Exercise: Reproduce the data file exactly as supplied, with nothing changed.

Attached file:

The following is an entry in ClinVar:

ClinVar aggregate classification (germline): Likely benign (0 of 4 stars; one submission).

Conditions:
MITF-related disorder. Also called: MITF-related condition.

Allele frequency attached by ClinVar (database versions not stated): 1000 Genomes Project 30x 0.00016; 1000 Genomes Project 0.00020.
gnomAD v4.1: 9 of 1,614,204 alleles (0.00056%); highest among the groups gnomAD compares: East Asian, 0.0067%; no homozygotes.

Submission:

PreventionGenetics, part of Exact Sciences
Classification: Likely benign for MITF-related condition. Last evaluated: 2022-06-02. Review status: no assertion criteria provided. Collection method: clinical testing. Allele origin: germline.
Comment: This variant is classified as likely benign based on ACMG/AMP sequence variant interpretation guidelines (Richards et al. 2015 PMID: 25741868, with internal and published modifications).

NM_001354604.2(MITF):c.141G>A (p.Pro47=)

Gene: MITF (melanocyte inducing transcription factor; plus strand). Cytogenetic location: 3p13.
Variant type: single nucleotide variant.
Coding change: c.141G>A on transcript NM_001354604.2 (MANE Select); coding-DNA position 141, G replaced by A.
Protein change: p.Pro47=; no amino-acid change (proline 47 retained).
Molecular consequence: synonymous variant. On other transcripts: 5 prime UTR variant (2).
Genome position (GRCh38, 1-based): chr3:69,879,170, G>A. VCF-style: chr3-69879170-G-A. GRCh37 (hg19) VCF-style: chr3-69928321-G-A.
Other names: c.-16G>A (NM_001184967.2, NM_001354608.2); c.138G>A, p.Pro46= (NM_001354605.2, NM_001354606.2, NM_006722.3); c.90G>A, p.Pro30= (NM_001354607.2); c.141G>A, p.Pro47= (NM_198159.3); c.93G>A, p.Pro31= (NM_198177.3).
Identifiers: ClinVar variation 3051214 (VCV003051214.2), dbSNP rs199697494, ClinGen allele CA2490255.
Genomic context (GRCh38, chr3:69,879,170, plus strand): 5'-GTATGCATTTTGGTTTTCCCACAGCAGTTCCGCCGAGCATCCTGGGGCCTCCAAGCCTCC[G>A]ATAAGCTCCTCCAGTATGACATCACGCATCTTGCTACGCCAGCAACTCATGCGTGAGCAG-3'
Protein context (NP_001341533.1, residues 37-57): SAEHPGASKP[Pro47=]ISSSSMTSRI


The following is an entry in ClinVar:

ClinVar aggregate classification (germline): Likely benign (0 of 4 stars; one submission).

Conditions:
MITF-related disorder. Also called: MITF-related condition.

Allele frequency attached by ClinVar (database versions not stated): 1000 Genomes Project 30x 0.00016; 1000 Genomes Project 0.00020.
gnomAD v4.1: 9 of 1,614,204 alleles (0.00056%); highest among the groups gnomAD compares: East Asian, 0.0067%; no homozygotes.

Submission:

PreventionGenetics, part of Exact Sciences
Classification: Likely benign for MITF-related condition. Last evaluated: 2022-06-02. Review status: no assertion criteria provided. Collection method: clinical testing. Allele origin: germline.
Comment: This variant is classified as likely benign based on ACMG/AMP sequence variant interpretation guidelines (Richards et al. 2015 PMID: 25741868, with internal and published modifications).

NM_001354604.2(MITF):c.141G>A (p.Pro47=)

Gene: MITF (melanocyte inducing transcription factor; plus strand). Cytogenetic location: 3p13.
Variant type: single nucleotide variant.
Coding change: c.141G>A on transcript NM_001354604.2 (MANE Select); coding-DNA position 141, G replaced by A.
Protein change: p.Pro47=; no amino-acid change (proline 47 retained).
Molecular consequence: synonymous variant. On other transcripts: 5 prime UTR variant (2).
Genome position (GRCh38, 1-based): chr3:69,879,170, G>A. VCF-style: chr3-69879170-G-A. GRCh37 (hg19) VCF-style: chr3-69928321-G-A.
Other names: c.-16G>A (NM_001184967.2, NM_001354608.2); c.138G>A, p.Pro46= (NM_001354605.2, NM_001354606.2, NM_006722.3); c.90G>A, p.Pro30= (NM_001354607.2); c.141G>A, p.Pro47= (NM_198159.3); c.93G>A, p.Pro31= (NM_198177.3).
Identifiers: ClinVar variation 3051214 (VCV003051214.2), dbSNP rs199697494, ClinGen allele CA2490255.
Genomic context (GRCh38, chr3:69,879,170, plus strand): 5'-GTATGCATTTTGGTTTTCCCACAGCAGTTCCGCCGAGCATCCTGGGGCCTCCAAGCCTCC[G>A]ATAAGCTCCTCCAGTATGACATCACGCATCTTGCTACGCCAGCAACTCATGCGTGAGCAG-3'
Protein context (NP_001341533.1, residues 37-57): SAEHPGASKP[Pro47=]ISSSSMTSRI